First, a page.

Joshua 6:17. The city shall be accursed to the Lord That is, devoted to destruction, by the right which God has to punish such as offend against him. This he speaks by direction from God, (see 1 Kings 16:34,) whose will it was that every thing in Jericho should be utterly destroyed, as well inanimate things by burning them, &c, as men and cattle, by the edge of the sword; excepting only the things that were found in the house of Rahab, and the vessels of silver and gold, brass and iron, which were to be consecrated to the Lord, and put into the treasury of the tabernacle. God seems to have caused the first spoils made in the land of Canaan to be dedicated to his use, 1st, Because the first-fruits were appropriated to him as his due; 2d, To signify that he was their leader, and that these victories were owing to him; 3d, Lest the soldiers, being glutted with the spoil of this rich city, should grow sluggish in their work; and, 4th, That on entering the land of Canaan they might be made thoroughly to understand that they had no right to the riches of that country but what he gave them; and that he would always keep to himself the power of restraining that right as he should see proper. In the mean time the severity enjoined to be exercised toward the persons of the people of the city, in putting them to the sword, was undoubtedly worthy of his infinite wisdom, as well as suitable to his holiness and justice: while it struck a terror into the rest of their enemies, it might determine them to prevent, by accepting of peace, or by flight, a punishment which their enormous and wilful crimes had otherwise rendered unavoidable.

Verse 18

Joshua 6:18. Keep yourselves from the accursed thing It should rather be rendered, the devoted thing, meaning the spoils devoted to the Lord. These they were not to touch, on pain of being themselves devoted to death. Lest ye make yourselves accursed Lest you draw upon yourselves the immediate curse of God, and so bring yourselves under the same sentence of destruction as the inhabitants and things of Jericho are under. And make the camp of Israel a curse By provoking God to punish them for your sin, in which they may be one way or other involved; for the whole camp having sins of their own, God might take what occasion he saw fit to inflict this punishment.

Verse 19

Joshua 6:19. Vessels of brass and iron Except that of which images were made, which were utterly to be destroyed. Unto the Lord Being first made to pass through the fire, Numbers 31:22-23. Treasury of the Lord To be employed wholly for the uses of the tabernacle, not to be applied to the use of any private person or priest.

Verse 21

Joshua 6:21. Young and old Being commanded to do so by the sovereign Lord of every man’s life; and being informed by God before that the Canaanites were abominably wicked, and deserved the severest punishments. As for the infants, they were at the disposal of their Creator; and it was a great favour to them to take them away in their infancy, rather than reserve them to those dreadful calamities to which those who survived them were exposed.

Verses 22-25

Joshua 6:22-25. The harlot’s house Which, together with the wall upon which it leaned, was left standing, by a special favour of God to her. Left them without the camp of Israel Till they were cleansed from the impurities of their Gentile state, and instructed in the Jewish religion, and solemnly admitted into that church, for which Rahab’s good counsel and example had doubtless prepared them. Joshua saved Rahab alive For that general command to root out the Canaanites seems to have had some exceptions, in case any of them had sincerely and seasonably cast off their idolatry and wickedness, submitted to the Israelites, and become members of the church of God. She dwelleth in Israel unto this day This shows that the book of Joshua was written while Rahab was alive.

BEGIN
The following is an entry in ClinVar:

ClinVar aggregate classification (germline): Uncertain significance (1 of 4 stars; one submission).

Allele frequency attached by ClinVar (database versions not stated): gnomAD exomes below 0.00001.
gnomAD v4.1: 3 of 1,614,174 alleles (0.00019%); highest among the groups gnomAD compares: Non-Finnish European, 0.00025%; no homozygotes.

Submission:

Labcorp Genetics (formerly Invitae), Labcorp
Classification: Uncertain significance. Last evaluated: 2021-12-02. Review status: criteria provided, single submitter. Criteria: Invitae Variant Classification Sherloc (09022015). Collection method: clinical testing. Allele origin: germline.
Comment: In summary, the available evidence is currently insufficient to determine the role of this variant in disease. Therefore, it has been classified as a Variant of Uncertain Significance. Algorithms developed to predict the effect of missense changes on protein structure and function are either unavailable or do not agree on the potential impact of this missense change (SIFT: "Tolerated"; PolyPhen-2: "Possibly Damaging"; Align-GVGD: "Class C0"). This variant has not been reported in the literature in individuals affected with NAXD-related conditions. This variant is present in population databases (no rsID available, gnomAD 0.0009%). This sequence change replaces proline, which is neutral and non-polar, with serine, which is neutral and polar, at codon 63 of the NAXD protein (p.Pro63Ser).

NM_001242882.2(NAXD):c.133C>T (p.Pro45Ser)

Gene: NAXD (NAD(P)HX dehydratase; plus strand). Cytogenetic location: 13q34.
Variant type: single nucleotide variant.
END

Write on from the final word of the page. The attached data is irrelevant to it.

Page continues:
Verse 26

Joshua 6:26. Joshua adjured them at that time Hebrew, ישׁבע , jashbang, he made them to swear. As soon as the city was destroyed, it seems, he convened the heads of the tribes, to signify to them that it was the will of God this idolatrous city should never be rebuilt, and then engaged them to take an oath that they would leave it in ruins. And they doubtless bound the people in like manner not to rebuild it, on pain of the divine malediction. Cursed be the man before the Lord That is, from God’s presence, and by his sentence, as Joshua is said (Joshua 18:8; Jos 18:10 ) to cast lots before the Lord, expecting the decision from God. He intimates that he does not utter this of himself, or in consequence of any particular dislike of that place; but from Jehovah, and by divine inspiration. God would have the ruins of this city remain as a standing monument of his justice against this wicked and idolatrous people, and of his almighty power in destroying so great and strong a city by such contemptible means. Thus Maimonides, the Jewish rabbi: “Joshua pronounced a curse against those who should build up Jericho, that the remembrance of the miracle which God had wrought by destroying it might never be effaced; for all who looked on these ruins, thus sunk into the earth,” (he thought the walls were swallowed up rather than overthrown,) “clearly saw them to be the ruins of a city destroyed by a miracle, and not by the hand of men.” Cursed be the man that buildeth this city That is, that shall attempt to build it. So this curse was restrained to the builder, but no way belonged to those who should inhabit it after it was built, as is evident from 2 Kings 2:18; Luke 19:5. In his youngest son That is, he shall lose all his children in the work, the first at the beginning, others in the progress of it, and the youngest in the close, when the gates were wont to be set up. This was exactly fulfilled, as we read, (1 Kings 16:34,) Hiel the Bethelite built Jericho: he laid the foundation thereof in Abiram his firstborn, who died in the beginning of the work, and set up the gates thereof in his youngest son Segub, who died when it was finished, and the gates were setting up.

Verse 27

Joshua 6:27. So the Lord was with Joshua The Chaldee interprets it, The Word of the Lord was with him, even Christ, the eternal Word, the same that was with Moses. Nothing makes a man more truly great than to have evidences that God is with him.

Bibliographical Information
Benson, Joseph. "Commentary on Joshua 6". Benson's Commentary. https://www.studylight.org/commentaries/eng/rbc/joshua-6.html. 1857.